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The following adverse reactions are also discussed in other sections of the labeling:
- Ehlers-Danlos-like Syndrome [see WARNINGS AND PRECAUTIONS]
- Skin Rash [see WARNINGS AND PRECAUTIONS]
- Gastrointestinal (GI) Ulcers and Bleeding [see WARNINGS AND PRECAUTIONS]
- Central Nervous System Symptoms [see WARNINGS AND PRECAUTIONS]
- Leukopenia and/or Elevated Phosphatase Levels [see WARNINGS AND PRECAUTIONS]
- Benign Intracranial Hypertension [see WARNINGS AND PRECAUTIONS]
Clinical Trials Experience
Because clinical trials are conducted under widely varying conditions, adverse reaction rates observed in the clinical trials of a drug cannot be directly compared with rates in the clinical trials of another drug and may not reflect the rates observed in clinical practice.
The data described below reflect exposure to cysteamine in 328 patients with nephropathic cystinosis (246 patients receiving immediate-release cysteamine as cysteamine hydrochloride or phosphocysteamine, and 63 patients receiving PROCYSBI) in open-label clinical trials.
Clinical Trials Experience with PROCYSBI
Sixty-two patients with cystinosis (38 males and 24 females) received PROCYSBI in two clinical trials at doses ranging from 0.29 grams/m² per day to 2.19 grams/m² per day [see Clinical Studies]. All patients were switched from immediate-release cysteamine to PROCYSBI. Forty-three patients, ages 7 to 24 years old, received PROCYSBI in an 8-week, open-label, randomized, cross-over trial comparing PROCYSBI to immediate-release cysteamine bitartrate. Forty of 43 patients continued PROCYSBI treatment in an open-label extension trial, and were treated with PROCYSBI for longer than 2 years. An additional 19 patients (6 transplanted patients and 13 patients aged 2 to 6 years) were enrolled directly into this trial and were treated with PROCYSBI for up to 18 months.
In the open-label, randomized, cross-over trial, a higher incidence of adverse reactions was reported in patients during the PROCYSBI treatment period compared with the immediate-release cysteamine treatment period (see Table 3). Other significant adverse reactions reported during clinical trials included hypersensitivity reactions, including anaphylaxis.
Table 3: Adverse reactions that occurred in ≥ 5%
of patients in the randomized, cross-over clinical trial
|Adverse Reaction||Immediate-release cysteamine
(n = 41) %
(n = 43) %
|Anorexia/loss of appetite||5||2|
For all patients treated with PROCYSBI in both trials (N=62), the most commonly reported adverse reactions ( > 5%) were vomiting, nausea, abdominal pain, breath odor, diarrhea, skin odor, fatigue, rash, and headache.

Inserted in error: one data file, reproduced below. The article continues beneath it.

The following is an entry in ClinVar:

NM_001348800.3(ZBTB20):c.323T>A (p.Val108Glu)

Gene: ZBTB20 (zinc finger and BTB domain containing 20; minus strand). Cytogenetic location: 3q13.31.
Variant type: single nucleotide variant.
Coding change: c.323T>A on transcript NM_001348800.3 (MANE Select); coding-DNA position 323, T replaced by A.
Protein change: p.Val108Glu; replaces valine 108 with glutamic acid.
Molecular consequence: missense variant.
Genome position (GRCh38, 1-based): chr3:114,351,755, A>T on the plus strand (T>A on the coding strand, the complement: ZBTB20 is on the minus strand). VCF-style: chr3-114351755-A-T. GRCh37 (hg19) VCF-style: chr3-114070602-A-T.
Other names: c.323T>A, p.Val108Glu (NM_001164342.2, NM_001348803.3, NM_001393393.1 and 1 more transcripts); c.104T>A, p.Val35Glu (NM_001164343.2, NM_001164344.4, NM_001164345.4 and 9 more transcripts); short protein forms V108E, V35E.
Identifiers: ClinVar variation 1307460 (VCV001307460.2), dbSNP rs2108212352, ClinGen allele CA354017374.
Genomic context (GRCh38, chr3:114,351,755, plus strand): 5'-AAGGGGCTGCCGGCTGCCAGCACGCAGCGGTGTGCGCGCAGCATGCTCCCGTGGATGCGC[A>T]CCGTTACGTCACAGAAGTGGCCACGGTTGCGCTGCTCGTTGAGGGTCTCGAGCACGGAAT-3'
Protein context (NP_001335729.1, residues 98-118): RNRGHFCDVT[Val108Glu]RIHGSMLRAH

Clinical Trials Experience with Immediate-Release Cysteamine
The most frequent adverse reactions involved the gastrointestinal and central nervous systems and were especially prominent at the initiation of cysteamine therapy. Most patients were able to resume therapy at lower doses. The most common reactions ( > 5%) were vomiting, anorexia, fever, diarrhea, lethargy, and rash. Other adverse reactions included nausea, bad breath, abdominal pain, headache, dizziness, and urticaria.
Withdrawals due to intolerance, vomiting, anorexia, lethargy, and fever occurred more frequently in those patients receiving 1.95 grams/m² per day as compared with 1.3 grams/m² per day of immediate-release cysteamine bitartrate.
The following adverse reactions have been identified during post-approval use of immediate-release cysteamine bitartrate. Because these reactions are reported voluntarily from a population of uncertain size, it is not always possible to reliably estimate their frequency or establish a causal relationship to drug exposure.
- Musculoskeletal: Joint hyperextension, leg pain, osteopenia, compression fracture, scoliosis, genu valgum [see WARNINGS AND PRECAUTIONS].
- Skin: Erythema multiforme bullosa, toxic epidermal necrolysis, Ehlers-Danlos-like syndrome, molluscoid pseudotumors, skin striae, skin fragility [see WARNINGS AND PRECAUTIONS].
- Central Nervous System: seizures, lethargy, somnolence, depression.and encephalopathy [see WARNINGS AND PRECAUTIONS], benign intracranial hypertension (or PTC) and/or papilledema [see WARNINGS AND PRECAUTIONS].
Read the Procysbi (cysteamine bitartrate delayed-release capsules) Side Effects Center for a complete guide to possible side effects
Drugs That Increase Gastric pH
Drugs that increase the gastric pH (e.g., proton pump inhibitors, medications containing bicarbonate or carbonate) may alter the pharmacokinetics of cysteamine due to the premature release of cysteamine from PROCYSBI and increase WBC cystine concentration. Concomitant administration of 20 mg omeprazole did not significantly affect the pharmacokinetics of cysteamine when PROCYSBI was administered with 240 mL of orange juice [CLINICAL PHARMACOLOGY]. The effect of omeprazole on the pharmacokinetics of cysteamine was not studied after PROCYSBI administration with water. Monitor WBC cystine concentration when drugs that increase the gastric pH are concomitantly used [see DOSAGE AND ADMINISTRATION)].
Use With Alcohol
Consumption of alcohol with PROCYSBI may increase the rate of cysteamine release and/or adversely alter the pharmacokinetic properties, as well as the effectiveness and safety of PROCYSBI. Therefore, do not consume alcoholic beverages during treatment with PROCYSBI [see DOSAGE AND ADMINISTRATION].
Other Medications Used For The Management Of Fanconi syndrome
Last reviewed on RxList: 8/28/2015
Additional Procysbi Information
Report Problems to the Food and Drug Administration
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